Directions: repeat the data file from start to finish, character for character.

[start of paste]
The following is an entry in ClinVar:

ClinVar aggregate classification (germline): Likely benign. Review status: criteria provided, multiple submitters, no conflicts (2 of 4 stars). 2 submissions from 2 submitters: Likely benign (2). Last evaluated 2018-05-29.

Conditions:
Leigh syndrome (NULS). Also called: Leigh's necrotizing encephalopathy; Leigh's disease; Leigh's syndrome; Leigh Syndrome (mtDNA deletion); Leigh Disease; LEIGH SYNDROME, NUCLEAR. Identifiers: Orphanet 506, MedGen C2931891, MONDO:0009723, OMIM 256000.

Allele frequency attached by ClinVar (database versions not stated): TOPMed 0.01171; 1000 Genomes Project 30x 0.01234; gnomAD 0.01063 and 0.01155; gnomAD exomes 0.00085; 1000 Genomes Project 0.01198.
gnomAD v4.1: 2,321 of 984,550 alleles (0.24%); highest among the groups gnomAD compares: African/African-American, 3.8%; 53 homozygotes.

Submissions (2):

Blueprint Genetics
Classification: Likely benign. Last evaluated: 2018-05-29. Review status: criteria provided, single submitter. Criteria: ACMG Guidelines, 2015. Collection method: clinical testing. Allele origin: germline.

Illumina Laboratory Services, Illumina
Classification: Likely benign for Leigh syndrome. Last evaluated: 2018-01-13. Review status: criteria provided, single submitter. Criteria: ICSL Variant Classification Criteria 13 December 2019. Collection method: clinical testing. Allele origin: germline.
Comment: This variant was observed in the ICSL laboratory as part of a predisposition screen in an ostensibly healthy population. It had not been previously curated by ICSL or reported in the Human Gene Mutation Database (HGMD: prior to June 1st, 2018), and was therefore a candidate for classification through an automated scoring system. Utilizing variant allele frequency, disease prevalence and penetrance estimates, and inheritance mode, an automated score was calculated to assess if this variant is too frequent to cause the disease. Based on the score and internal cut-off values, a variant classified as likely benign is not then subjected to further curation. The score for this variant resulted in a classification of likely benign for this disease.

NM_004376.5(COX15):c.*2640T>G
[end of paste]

The following is an entry in ClinVar:

ClinVar aggregate classification (germline): Likely benign. Review status: criteria provided, multiple submitters, no conflicts (2 of 4 stars). 2 submissions from 2 submitters: Likely benign (2). Last evaluated 2018-05-29.

Conditions:
Leigh syndrome (NULS). Also called: Leigh's necrotizing encephalopathy; Leigh's disease; Leigh's syndrome; Leigh Syndrome (mtDNA deletion); Leigh Disease; LEIGH SYNDROME, NUCLEAR. Identifiers: Orphanet 506, MedGen C2931891, MONDO:0009723, OMIM 256000.

Allele frequency attached by ClinVar (database versions not stated): TOPMed 0.01171; 1000 Genomes Project 30x 0.01234; gnomAD 0.01063 and 0.01155; gnomAD exomes 0.00085; 1000 Genomes Project 0.01198.
gnomAD v4.1: 2,321 of 984,550 alleles (0.24%); highest among the groups gnomAD compares: African/African-American, 3.8%; 53 homozygotes.

Submissions (2):

Blueprint Genetics
Classification: Likely benign. Last evaluated: 2018-05-29. Review status: criteria provided, single submitter. Criteria: ACMG Guidelines, 2015. Collection method: clinical testing. Allele origin: germline.

Illumina Laboratory Services, Illumina
Classification: Likely benign for Leigh syndrome. Last evaluated: 2018-01-13. Review status: criteria provided, single submitter. Criteria: ICSL Variant Classification Criteria 13 December 2019. Collection method: clinical testing. Allele origin: germline.
Comment: This variant was observed in the ICSL laboratory as part of a predisposition screen in an ostensibly healthy population. It had not been previously curated by ICSL or reported in the Human Gene Mutation Database (HGMD: prior to June 1st, 2018), and was therefore a candidate for classification through an automated scoring system. Utilizing variant allele frequency, disease prevalence and penetrance estimates, and inheritance mode, an automated score was calculated to assess if this variant is too frequent to cause the disease. Based on the score and internal cut-off values, a variant classified as likely benign is not then subjected to further curation. The score for this variant resulted in a classification of likely benign for this disease.

NM_004376.5(COX15):c.*2640T>G